The First Six Bowls

A Series on Divine Judgment: Part 14

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Author's Bias | Interpretation: conservative | Inclination: promise | Seminary: none

Since the fourth trumpet, there was considerable foreboding of the last three trumpets, because each caused the eagle to express a "woe" (Rev 8:13). Generating this expression of sorrow for those remaining on earth are the coming serious judgments of God. And as each trumpet sounds, a countdown of woes ensues.

After the fourth trumpet:

Then I looked, and I heard an eagle flying in midheaven, saying with a loud voice, "Woe, woe, woe to those who dwell on the earth, because of the remaining blasts of the trumpet of the three angels who are about to sound!" (Rev 8:13)

After the fifth trumpet:

The first woe is past; behold, two woes are still coming after these things. (Rev 9:12)

The first woe was a response to the implication of opening the bottomless pit and the subsequent stinging torment of all human beings without the seal of God on their foreheads (Rev 9:1-12).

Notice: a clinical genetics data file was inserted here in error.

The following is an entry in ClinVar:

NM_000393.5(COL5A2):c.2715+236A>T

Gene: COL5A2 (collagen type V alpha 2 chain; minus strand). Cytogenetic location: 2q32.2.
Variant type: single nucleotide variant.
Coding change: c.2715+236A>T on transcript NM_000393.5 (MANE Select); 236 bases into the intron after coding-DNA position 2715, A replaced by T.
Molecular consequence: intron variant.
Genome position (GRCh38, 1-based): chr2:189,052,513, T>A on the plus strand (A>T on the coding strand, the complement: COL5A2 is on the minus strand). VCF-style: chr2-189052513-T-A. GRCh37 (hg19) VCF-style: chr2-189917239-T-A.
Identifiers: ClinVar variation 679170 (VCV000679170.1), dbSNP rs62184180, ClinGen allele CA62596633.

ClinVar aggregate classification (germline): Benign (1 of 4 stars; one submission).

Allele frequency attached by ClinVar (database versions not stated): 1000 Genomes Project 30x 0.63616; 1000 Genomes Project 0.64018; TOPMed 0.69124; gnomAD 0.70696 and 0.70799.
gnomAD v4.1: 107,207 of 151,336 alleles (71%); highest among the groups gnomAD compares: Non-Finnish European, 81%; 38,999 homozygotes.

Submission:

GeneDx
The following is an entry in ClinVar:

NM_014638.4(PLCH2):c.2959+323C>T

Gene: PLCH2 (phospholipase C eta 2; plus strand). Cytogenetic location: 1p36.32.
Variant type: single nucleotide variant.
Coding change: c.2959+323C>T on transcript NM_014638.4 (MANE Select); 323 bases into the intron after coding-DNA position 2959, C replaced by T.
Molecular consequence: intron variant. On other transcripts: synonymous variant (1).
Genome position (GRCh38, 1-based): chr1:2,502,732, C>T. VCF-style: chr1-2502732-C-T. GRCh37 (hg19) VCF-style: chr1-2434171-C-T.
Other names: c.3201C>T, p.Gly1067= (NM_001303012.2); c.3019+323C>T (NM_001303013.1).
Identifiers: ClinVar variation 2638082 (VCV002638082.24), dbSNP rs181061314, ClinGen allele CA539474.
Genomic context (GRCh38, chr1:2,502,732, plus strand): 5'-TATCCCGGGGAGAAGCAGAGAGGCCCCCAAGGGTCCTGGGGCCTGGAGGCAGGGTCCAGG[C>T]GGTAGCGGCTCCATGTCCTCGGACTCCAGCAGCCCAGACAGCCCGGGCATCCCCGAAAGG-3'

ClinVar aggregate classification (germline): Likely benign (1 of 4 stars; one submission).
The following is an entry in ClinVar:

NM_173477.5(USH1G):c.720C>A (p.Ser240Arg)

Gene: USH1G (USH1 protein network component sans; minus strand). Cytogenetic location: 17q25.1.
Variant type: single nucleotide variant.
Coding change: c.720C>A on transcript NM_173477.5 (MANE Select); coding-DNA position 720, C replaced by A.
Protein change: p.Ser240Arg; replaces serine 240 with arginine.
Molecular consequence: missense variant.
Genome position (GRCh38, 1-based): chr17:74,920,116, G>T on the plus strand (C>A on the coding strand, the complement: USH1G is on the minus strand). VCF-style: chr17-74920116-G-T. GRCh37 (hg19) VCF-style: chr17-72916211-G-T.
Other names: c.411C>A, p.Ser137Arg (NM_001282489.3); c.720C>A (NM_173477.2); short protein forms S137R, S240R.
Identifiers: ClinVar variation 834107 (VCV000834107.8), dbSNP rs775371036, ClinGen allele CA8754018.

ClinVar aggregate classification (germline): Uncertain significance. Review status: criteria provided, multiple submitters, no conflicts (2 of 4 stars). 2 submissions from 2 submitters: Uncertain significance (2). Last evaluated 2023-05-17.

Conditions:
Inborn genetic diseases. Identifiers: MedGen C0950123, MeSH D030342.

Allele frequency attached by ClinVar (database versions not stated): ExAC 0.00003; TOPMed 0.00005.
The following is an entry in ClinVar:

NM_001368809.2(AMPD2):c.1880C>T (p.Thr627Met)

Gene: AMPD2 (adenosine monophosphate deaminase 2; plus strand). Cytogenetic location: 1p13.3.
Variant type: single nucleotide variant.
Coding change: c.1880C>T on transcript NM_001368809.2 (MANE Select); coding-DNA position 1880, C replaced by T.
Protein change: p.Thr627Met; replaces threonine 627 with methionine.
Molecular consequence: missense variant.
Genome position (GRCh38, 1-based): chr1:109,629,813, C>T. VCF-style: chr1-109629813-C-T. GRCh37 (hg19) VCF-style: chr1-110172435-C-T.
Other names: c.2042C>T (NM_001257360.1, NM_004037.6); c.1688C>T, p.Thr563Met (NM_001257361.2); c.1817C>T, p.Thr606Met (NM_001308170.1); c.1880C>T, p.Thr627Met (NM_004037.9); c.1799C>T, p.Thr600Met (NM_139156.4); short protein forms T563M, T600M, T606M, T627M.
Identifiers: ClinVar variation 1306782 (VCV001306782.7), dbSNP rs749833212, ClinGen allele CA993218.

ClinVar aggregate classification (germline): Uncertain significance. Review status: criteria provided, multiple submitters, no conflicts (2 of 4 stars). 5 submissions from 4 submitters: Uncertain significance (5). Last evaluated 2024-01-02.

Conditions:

After the sixth trumpet:

The second woe is past; behold, the third woe is coming quickly. (Rev 11:14)

The second woe was a response to the implication of releasing the four angels bound at the Euphrates River and the subsequent killing of one third of mankind (Rev 9:13-21).

After the seventh trumpet:

Because the eagle's woe is for "those who dwell on the earth," the third and last woe pertains to the only remaining judgments against those left on earth, which is the "reaping" by the angel (Rev 14:18-20).

The reaping figuratively speaks of gathering the "ripe" grapes and throwing them into the great wine press of God's wrath "outside the city" (Rev 14:18-19), which is a reference to the bowl judgments that follow (Rev 16:1-21). This period of reaping includes the angelic assistance of carrying out Jesus Christ's judgment at Armageddon, because it is Jesus who treads upon the grapes in the great wine press of God's wrath (Rev 19:15-21).

When the Temple of God opens, revealing the Ark of the Covenant (Rev 11:19; 15:5; Ex 40:1-3), the apostle John perceives the appearance of the seven angels with the seven plagues as a "sign in heaven" that was "great and marvelous," because "in them, the wrath of God is finished" (Rev 15:1). These plagues were significant, because no one could enter the Temple of God until the seven plagues were finished (Rev 15:8).

The appearance of these seven angels, inside the Temple of God, and what they represented caused the tribulation saints to sing praises to God.